Cataracts and Eye Problems in Dogs

One of the most common conditions that affect a dog’s eyes are cataracts. The formation of cataracts in dogs can be caused by various things. All breeds and ages of dogs can develop cataracts but certain breeds are more susceptible to cataracts than others; among these are Cocker Spaniels, Poodles, Miniature Schnauzers, and Terriers.

Cataracts are an interference of lens fibers that obstruct sight by blocking clarity in the lens, either partially or totally. Smaller cataracts may not disrupt a dog’s vision at first, but the cataract could grow in size and density and cause a dog to lose its sight entirely if the cataract is not removed.

Cataracts that form in dogs over 6 years of age are called “senile cataracts.” When cataracts develop much earlier than this they are called “developmental cataracts.” Developmental cataracts can be hereditary or caused by trauma, infection, toxicity, or diabetes. “Inherited cataracts” are common in Standard Poodles, Afghan Hounds, Miniature Schnauzers, Old English Sheepdogs, and Welsh Springer Spaniels.

Congenital cataracts are present at birth; developmental cataracts develop early in a dog’s life; senile cataracts occur in dogs over six years of age, and inherited cataracts occur independently or in association with other visual diseases. Cataracts can also be caused by a trauma related to an auto accident or an object penetrating the eye. In trauma cases, the lens becomes damaged and a cataract may develop.

As a dog ages, eye health becomes a major concern. Over time, free radicals can cause oxidative stress on the cells of the eyes, and as a consequence, dogs have more difficulty fighting oxidative stress as they get older.

Exposure to oxygen and sunlight causes a chemical reaction in the cells, and the lens of the eyes are affected by this oxidative action because the lens acts as a light shield for the retina. Blood flow also decreases as the animal ages, resulting in nutrients being slowly depleted from the eye, causing even more stress and damage.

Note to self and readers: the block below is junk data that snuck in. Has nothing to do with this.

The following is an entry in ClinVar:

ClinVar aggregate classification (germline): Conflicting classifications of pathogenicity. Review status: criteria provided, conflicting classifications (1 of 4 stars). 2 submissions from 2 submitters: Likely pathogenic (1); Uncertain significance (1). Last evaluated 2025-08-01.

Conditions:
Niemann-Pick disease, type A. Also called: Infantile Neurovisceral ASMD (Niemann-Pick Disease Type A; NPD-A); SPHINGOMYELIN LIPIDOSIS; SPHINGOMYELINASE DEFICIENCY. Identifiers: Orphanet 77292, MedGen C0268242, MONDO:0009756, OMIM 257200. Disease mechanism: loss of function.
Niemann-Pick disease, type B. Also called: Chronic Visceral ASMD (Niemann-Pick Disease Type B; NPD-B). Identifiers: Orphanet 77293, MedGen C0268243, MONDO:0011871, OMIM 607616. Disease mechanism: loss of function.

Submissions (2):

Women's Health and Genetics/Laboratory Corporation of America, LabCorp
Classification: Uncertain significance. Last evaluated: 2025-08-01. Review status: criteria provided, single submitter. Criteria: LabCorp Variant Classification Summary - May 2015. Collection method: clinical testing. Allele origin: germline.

Dog cataracts are not a problem you might face only if you have an older dog. Cataracts can form at a fairly early age in some breeds. Afghan Hounds can develop cataracts at age 6-12 months, American Cocker Spaniels at 6 months or slightly older, German Shepherds at 8 weeks, Golden Retrievers at 6 months or later, Labrador Retrievers at 6 months or later, Siberian Huskies at 6 months or later, and the Standard Poodle at a year or later.

Cataracts are easy to identify by their white or bluish-white appearance in the pupil of the eye. If you suspect that your dog has or is developing cataracts or an eye problem, contact a veterinary ophthalmologist immediately.


Vision Problems in Dogs

Vision problems can be painful or disorienting to a dog. Eyeglasses, although sometimes prescribed for dogs, is something very few dogs can ever get used to.

Symptoms of vision problems in dogs can include the following:
* Excessive tearing or redness
* Closed or partially closed eyes most of the time
* Rubbing the eyes or face
* Cloudiness in the eyes
* Discharges from the eyes

When dogs have difficulty with their vision it’s usually the result of eye problems ranging from ingrown eyelids to corneal ulcers which are open sores on the cornea, the clear structure covering the iris (the colored part of the eye). Many eye problems in dogs can be treated with medication and surgery, and others can easily be prevented.